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Iowa Farmer Asks Congress to Keep Renewable Fuel Standard

July 25 -- Pam Johnson, a farmer from Floyd, Ia., on Wednesday asked Congress to keep the controversial Renewable Fuel Standard, legislation that helped create and expand the biofuels industry.

Johnson, president of the National Corn Growers Association, told the Energy and Commerce Subcommittee told members of Congress that the standards have produced 300,000 jobs and cut gas prices by 89 cents a gallon. It also more than doubled the price of corn, a boon to Midwestern agriculture. >>View Article

Solar Sales Moving From Sofa to Websites to Speed Orders

July 25 -- U.S. solar companies are borrowing sales techniques from online retailers to make paying for power as easy as buying an airplane ticket.

The $3.5 billion U.S. residential solar industry is seeking to automate a sales process that often requires representatives to visit prospective customers’ homes. Websites now predict how much power a rooftop system will produce and let homeowners compare prices from multiple installers. >>View Article

Electric Cars Finally Come Into Their Own

July 25 -- The auto industry has danced around the idea of electric cars for more than a century.

You can see some of the first incarnations this weekend at the annual Concours d’Elegance of America at St. John’s in Plymouth, where an 1899 prototype Oldsmobile electric will be on display.

It survived a 1901 factory fire, only because company founder Ransom Eli Olds liked driving it so much, he had it parked safely at home. >>View Article

Treat All Producers of Energy the Same

July 25 -- Critics, including big oil companies, say the ethanol industry shouldn't get federal support, like the Renewable Fuel Standard through which transportation fuel must be blended with renewable fuel. It should have to stand on its own two feet, they say.

OK, fine, but the federal government then should end all forms of support, like tax writeoffs, for all energy producers, including the oil industry.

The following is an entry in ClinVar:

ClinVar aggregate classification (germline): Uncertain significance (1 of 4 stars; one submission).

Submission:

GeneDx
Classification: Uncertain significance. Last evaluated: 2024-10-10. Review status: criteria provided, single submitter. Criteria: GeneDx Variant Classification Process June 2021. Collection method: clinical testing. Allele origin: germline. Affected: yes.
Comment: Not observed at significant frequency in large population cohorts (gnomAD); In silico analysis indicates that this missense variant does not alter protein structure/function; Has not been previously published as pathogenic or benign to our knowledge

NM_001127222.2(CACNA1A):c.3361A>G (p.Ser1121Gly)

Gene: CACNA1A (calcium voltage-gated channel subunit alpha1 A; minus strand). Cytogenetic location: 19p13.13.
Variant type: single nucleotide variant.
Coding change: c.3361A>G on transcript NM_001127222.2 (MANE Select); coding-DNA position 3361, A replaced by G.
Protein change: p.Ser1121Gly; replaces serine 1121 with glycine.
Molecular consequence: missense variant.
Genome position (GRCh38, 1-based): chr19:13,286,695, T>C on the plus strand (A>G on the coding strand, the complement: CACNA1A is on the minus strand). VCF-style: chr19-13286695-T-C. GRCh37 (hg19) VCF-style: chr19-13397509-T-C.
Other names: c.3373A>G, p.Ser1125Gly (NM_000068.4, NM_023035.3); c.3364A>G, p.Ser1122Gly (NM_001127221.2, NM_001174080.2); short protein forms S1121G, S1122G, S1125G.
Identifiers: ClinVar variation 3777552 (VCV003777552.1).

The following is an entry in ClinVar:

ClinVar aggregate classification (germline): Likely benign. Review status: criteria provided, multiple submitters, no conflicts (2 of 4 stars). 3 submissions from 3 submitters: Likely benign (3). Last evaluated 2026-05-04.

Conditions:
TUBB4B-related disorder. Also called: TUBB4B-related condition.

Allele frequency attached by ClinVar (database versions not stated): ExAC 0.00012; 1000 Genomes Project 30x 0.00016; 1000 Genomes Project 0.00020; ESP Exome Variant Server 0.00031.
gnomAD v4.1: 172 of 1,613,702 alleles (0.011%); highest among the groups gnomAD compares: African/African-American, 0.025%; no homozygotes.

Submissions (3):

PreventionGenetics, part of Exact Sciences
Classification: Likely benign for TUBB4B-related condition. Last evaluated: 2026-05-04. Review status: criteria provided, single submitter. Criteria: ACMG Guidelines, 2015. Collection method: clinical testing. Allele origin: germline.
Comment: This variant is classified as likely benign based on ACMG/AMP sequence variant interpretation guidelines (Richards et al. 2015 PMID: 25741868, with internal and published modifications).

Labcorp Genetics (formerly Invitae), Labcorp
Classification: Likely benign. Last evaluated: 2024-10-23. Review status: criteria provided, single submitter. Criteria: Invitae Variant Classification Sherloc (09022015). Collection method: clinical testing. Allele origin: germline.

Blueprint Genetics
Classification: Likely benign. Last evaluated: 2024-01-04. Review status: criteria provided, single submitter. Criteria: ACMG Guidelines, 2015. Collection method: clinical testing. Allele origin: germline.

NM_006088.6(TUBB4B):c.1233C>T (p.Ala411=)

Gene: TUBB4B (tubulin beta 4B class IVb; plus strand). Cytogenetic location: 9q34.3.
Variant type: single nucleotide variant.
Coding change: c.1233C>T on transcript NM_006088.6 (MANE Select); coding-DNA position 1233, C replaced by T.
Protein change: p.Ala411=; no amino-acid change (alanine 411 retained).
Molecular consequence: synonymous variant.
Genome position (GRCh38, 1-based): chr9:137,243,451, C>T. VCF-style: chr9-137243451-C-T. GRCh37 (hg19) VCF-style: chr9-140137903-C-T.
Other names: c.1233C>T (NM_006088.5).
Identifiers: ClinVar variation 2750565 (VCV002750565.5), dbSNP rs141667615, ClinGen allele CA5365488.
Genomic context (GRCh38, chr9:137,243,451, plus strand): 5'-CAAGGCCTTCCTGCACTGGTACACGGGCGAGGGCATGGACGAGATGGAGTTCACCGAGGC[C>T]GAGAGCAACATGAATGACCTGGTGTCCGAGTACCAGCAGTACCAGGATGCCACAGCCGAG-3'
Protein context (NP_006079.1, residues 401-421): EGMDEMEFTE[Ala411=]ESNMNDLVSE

Seems fair, right? >>View Article

Turning Heat Into Power in America's Heartland

July 25 -- In Ohio, as in many other states, most power plants operate at efficiency levels of just 33 percent to 45 percent. That means as much as two-thirds of the fuel used to produce electricity is released into the atmosphere and wasted.

As consumers, it's hard to imagine paying for 10 gallons of gas and being able to use only three. But that's exactly what our local businesses are experiencing as they pay their utility bills. Wasted fuel (coal, natural gas, or biomass) at power plants hurts Ohio's ratepayers and makes our manufacturers less competitive. By finding ways to deploy technologies that reduce waste and promote efficiency, we can help businesses save money on energy, achieve Ohio's clean energy goals, and grow Ohio's manufacturing sector, which employs more than 660,000 people. >>View Article

Hydropower And The Dams

July 24 -- To the Editor: In “Down Comes Another Dam” (editorial, July 22), you applaud the removal of a dam on the lower Penobscot River in Maine. >>View Article

Putting Real Energy In Tax Reform

July 24 -- "Isn't it nice to think that tomorrow is a new day with no mistakes in it yet?" -- L.M. Montgomery.  Indeed, in life and strangely enough finally with this country's tax code, this country later this month is getting a fresh start on expanding what is possible as a nation in that arcane of all government endeavors. >>View Article

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